4.1. Assessing Meta-Analyses Investigating DAPT vs. SAPT for Balancing High Risk of Bleeding and Thrombosis

Valgimigli and colleagues conducted a patient level meta-analysis that clearly demonstrated the results of PCI studies [5] (Table 2). The analysis consisted of six randomized, controlled trials involving 25,960 patients who underwent PCI [15,16,17,18,19,26]. A one-step mixed-effects model was used to analyze the pooled dataset, synthesized from patient-level data from each trial. The per-protocol analysis included 24,394 patients: 12,403 were given DAPT, 8292 received ticagrelor monotherapy, 3654 were given clopidogrel monotherapy, and 45 patients were given prasugrel monotherapy. Ticagrelor monotherapy trials were conducted across Asia, Europe, and North America. Clopidogrel monotherapy trials were conducted exclusively in Asia. The primary objective was to determine that ticagrelor or clopidogrel monotherapy is non-inferior to DAPT for the prevention of death, MI, or stroke. The major bleeding and NACE were the key secondary endpoints. The study definitively concluded that the efficacy of P2Y12 inhibitor monotherapy after a short course of DAPT is independent on the type of P2Y12 inhibitor used. Furthermore, the study clearly showed that ticagrelor monotherapy and clopidogrel monotherapy are more effective than DAPT in preventing death, MI, or stroke, and in reducing major bleeding and NACE in patients without an indication for oral anticoagulation undergoing PCI [5].
Gragnano et al. [6] found that P2Y12 monotherapy is more effective and equally safe compared to ASA in preventing coronary events in patients with coronary artery disease (Table 3). The data came from seven trials at the patient level [16,20,51,52,53,54,55]. This exhaustive individual patient data meta-analysis of randomized controlled trials included 24,325 participants with established CAD, of whom a considerable proportion received contemporary pharmaceutical invasive treatments. The results suggest a significant decrease in ischemic events with P2Y12 inhibitor monotherapy versus aspirin monotherapy for secondary cardiovascular prevention without increased bleeding risk. Patients who received a P2Y12 inhibitor had a 12% relative risk reduction in the primary composite endpoint of cardiovascular death, myocardial infarction, or stroke. This benefit was primarily attributable to a 23% relative reduction in heart attack and a secondary, but not significant, reduction in stroke.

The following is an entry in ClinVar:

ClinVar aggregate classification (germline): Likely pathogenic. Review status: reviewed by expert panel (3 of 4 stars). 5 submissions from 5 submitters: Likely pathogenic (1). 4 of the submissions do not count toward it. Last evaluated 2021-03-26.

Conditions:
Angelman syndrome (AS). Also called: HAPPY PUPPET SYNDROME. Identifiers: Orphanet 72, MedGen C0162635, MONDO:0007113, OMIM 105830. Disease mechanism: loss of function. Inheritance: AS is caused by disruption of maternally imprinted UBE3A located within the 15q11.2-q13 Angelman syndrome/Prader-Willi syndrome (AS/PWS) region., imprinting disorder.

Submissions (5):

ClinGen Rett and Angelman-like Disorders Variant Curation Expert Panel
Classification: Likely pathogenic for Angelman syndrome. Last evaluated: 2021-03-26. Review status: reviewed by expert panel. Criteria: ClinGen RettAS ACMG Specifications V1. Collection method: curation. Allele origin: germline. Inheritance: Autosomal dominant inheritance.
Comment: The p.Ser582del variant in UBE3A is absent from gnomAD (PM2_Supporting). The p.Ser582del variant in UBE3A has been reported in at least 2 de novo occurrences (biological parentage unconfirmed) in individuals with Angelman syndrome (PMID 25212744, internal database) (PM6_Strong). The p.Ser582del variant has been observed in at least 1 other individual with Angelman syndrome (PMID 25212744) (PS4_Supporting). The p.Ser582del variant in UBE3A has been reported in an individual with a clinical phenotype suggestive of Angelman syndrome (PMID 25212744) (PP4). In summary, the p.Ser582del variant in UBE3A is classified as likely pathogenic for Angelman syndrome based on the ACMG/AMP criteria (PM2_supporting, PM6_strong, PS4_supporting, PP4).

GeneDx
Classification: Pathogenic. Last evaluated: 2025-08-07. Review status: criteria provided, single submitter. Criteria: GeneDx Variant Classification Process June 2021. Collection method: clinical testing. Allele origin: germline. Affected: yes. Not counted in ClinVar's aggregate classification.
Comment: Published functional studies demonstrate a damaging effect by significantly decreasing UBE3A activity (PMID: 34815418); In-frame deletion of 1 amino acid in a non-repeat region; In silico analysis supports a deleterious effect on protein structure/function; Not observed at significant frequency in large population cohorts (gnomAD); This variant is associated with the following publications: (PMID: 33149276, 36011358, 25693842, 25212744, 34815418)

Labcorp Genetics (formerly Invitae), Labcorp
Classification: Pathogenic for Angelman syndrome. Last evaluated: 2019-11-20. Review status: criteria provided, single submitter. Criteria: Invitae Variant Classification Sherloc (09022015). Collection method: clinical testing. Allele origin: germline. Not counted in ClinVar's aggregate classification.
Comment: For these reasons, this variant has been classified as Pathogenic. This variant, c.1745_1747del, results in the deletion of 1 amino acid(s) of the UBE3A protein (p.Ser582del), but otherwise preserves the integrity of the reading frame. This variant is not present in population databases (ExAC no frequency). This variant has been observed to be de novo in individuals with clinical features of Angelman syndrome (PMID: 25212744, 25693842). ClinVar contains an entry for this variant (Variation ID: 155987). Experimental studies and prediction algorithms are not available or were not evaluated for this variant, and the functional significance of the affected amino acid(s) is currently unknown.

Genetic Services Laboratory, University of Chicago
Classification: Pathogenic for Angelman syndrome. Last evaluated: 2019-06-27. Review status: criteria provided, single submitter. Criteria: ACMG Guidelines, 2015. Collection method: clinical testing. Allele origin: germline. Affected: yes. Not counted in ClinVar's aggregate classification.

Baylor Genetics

This analysis challenges the established benefits of aspirin, particularly in the context of secondary prevention. It is well documented that aspirin is an effective antiplatelet agent; however, the potential for adverse effects must be considered. These include both intracranial and extracranial bleeding complications, which occur in a significant proportion of patients undergoing long-term aspirin therapy [56,57]. Furthermore, it remains uncertain whether these results would be replicated in contemporary trials implementing current secondary prevention strategies, since the pivotal trials of aspirin were conducted several decades ago. In this context, alternative approaches to the long-term management of patients with CAD are suggested by the availability of other antithrombotic agents with different antiplatelet effects [56,57,58]. Table 3 provides a comprehensive overview of the selected studies for the meta-analysis [6,16,20,51,52,53,54,55].
The results of meta-analyses may be inconsistent due to the way the data were analyzed [6,59]. The clinical relevance of P2Y12 monotherapy is questionable. This is the conclusion of six of the co-authors of the Gragnano meta-analysis [6], and they are well qualified to comment on this issue.